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On the road to liberty

Kosovo’s new motorway is a first step in developing the infrastructure and economy of a new country. Jackie Whitelaw reports.

The day NCE visited the construction site for the longest bridge on the Kosovo motorway project, army bomb hunters in the area found their first, and so far only, unexploded piece of ­ordnance.

The Kosovan Defence Force (KDF) had been searching the valleys close to the Albanian border for three weeks ahead of construction teams moving on to the hillside where some of the bridge piers will sit. The rocket propelled grenade (RPG) they discovered had been left buried, pin in, they believe, by retreating Serbian troops during the conflict of 1998. A controlled explosion dealt with the RPG, and the KDF with their allies in Nato’s KFor defence force got on with clearing the rest of the area.

“We’ve never moved so fast to mobilise a project. We’ve been working intensively through the summer on the first two sections of the road”

Darren Mort, Bechtel Enka

 

Bomb disposal

Darren Mort, project manager for the motorway scheme’s contractor Bechtel Enka, had called the army in because the site had been the scene of some fierce fighting in 1998 and there are still a lot of bombs known to have been dropped but that are still unaccounted for.

“Well, it was a good call getting the KDF in,” he says when he hears news of the RPG and then promptly starts to make plans to keep the job on ­programme.

Mort was expecting something to be found. At the border, around the gently wooded valley and the shores of the nearby lake are craters left by cluster bombs. These were dropped by Nato troops defending the largely Albanian population of what was then the Serb province of Kosovo from Slobodan Milosovic’s Serbian security forces.

Local employment on the project is high on the agenda for Bechtel Enka.

At peak 2,500 people will be working on the project and the plan is that between 70% and 75% of them will be from Kosovo. “We are committed to training locals as we need people we can rely on,” says project manager Darren Mort.
“We have had three job fairs,” explains Bechtel Enka public relations manager Ela Ruci. “From that we have built up a database of potential personnel.”
Everyone coming on to site goes through a safety programme, which is geared for local conditions: “Firearms are strictly forbidden,” says project safety and health manager Ian Bramwell.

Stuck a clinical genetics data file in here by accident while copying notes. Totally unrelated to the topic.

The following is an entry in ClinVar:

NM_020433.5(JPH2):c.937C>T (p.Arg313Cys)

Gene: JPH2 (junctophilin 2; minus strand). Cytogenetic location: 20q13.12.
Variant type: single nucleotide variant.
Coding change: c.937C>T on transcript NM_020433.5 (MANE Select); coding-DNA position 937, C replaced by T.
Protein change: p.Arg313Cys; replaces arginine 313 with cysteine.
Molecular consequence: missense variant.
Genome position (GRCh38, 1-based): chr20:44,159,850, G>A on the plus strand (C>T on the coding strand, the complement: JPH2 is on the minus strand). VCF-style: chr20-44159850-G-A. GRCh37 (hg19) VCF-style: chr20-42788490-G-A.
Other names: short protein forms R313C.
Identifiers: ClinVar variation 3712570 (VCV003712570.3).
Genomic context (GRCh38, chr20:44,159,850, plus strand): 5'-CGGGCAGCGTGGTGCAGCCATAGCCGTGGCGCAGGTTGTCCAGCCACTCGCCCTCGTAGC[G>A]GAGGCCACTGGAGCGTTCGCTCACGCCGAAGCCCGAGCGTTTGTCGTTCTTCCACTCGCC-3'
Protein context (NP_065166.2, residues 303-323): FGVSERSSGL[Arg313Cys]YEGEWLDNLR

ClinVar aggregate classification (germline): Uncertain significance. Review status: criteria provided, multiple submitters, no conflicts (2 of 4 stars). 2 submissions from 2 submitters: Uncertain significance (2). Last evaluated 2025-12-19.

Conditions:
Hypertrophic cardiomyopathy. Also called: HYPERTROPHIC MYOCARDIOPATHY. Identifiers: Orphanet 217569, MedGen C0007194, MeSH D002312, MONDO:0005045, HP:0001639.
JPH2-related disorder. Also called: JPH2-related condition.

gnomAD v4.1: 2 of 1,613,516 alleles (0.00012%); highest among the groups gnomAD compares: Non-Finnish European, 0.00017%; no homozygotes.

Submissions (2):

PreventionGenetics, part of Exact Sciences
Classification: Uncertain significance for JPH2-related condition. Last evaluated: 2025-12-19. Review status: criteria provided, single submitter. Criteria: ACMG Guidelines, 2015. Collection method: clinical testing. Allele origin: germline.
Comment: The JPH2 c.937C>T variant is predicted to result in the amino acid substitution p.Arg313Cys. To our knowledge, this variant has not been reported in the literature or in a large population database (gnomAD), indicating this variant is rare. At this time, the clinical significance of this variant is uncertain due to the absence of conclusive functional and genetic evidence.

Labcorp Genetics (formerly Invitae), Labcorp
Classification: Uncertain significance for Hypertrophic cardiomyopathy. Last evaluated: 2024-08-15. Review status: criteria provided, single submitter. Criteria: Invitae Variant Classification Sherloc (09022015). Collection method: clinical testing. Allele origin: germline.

Local companies are also being encouraged to bid for small packages. “But we are being very rigorous in our demands,” Mort says. “They don’t have experience of working to our standards or to this pace, but they are responding fantastically.”

Nato moved in at the instigation of then US President Bill Clinton and UK prime minister Tony Blair; both are now heroes in Kosovo and Tony, as an interesting aside, is the most popular name for baby boys in the tiny landlocked country.

Kosovo has been a country since its 2M inhabitants declared unilateral independence from Serbia two years ago. The move was backed by the United Nations (UN) in July this year, when it said that the declaration did not break international law. Sixty-five countries have recognised Kosovo as an independent country; it needs 100 for full statehood. But there are major tensions with Serbia and relations between Kosovo and Serbia will be addressed at the current UN general assembly meeting in New York. Nato forces still have a heavy presence in the country.

Bechtel Enka, a long-established joint venture between the US giant and the Turkish contractor, is right in the middle of this international hot spot, creating a road route that will improve Kosovo’s links to the whole of Europe and, thanks to the life changing nature of good infrastructure, hopefully relieve some of the local tensions.

Vital connection

“Kosovo is a new state, eager to connect to the region and improve the living standards of its citizens. The motorway is a vital step to Kosovo’s economic development,” says Bechtel Enka deputy project manager and construction manager Ibrahim Karaagac.

Kosovo is the size of a UK county and is surrounded by Albania, Serbia, Montenegro and Macedonia. It is a crossroads for people trekking to the sea and its ports and coastal entertainments.

Until last year most traffic headed into Macedonia. But completion of Albania’s first motorway, from the new Adriatic port of Durres to Morinë on the border with Kosovo has opened up a new possibility.

The six-hour trip through Albania has been cut to two and Kosovo can almost breathe the sea air. Bechtel Enka played a key part in building that road (NCE 11 June 2009) But what was needed next was a motorway through Kosovo too, particularly connecting the capital Pristina.

Bechtel Enka’s new 102km route is that road the three-hour trip from Pristina to Morinë will be cut to one putting the Kosovan capital just three hours from the sea through friendly Albania and providing better links with the coast and the rest of Europe for everyone in the region.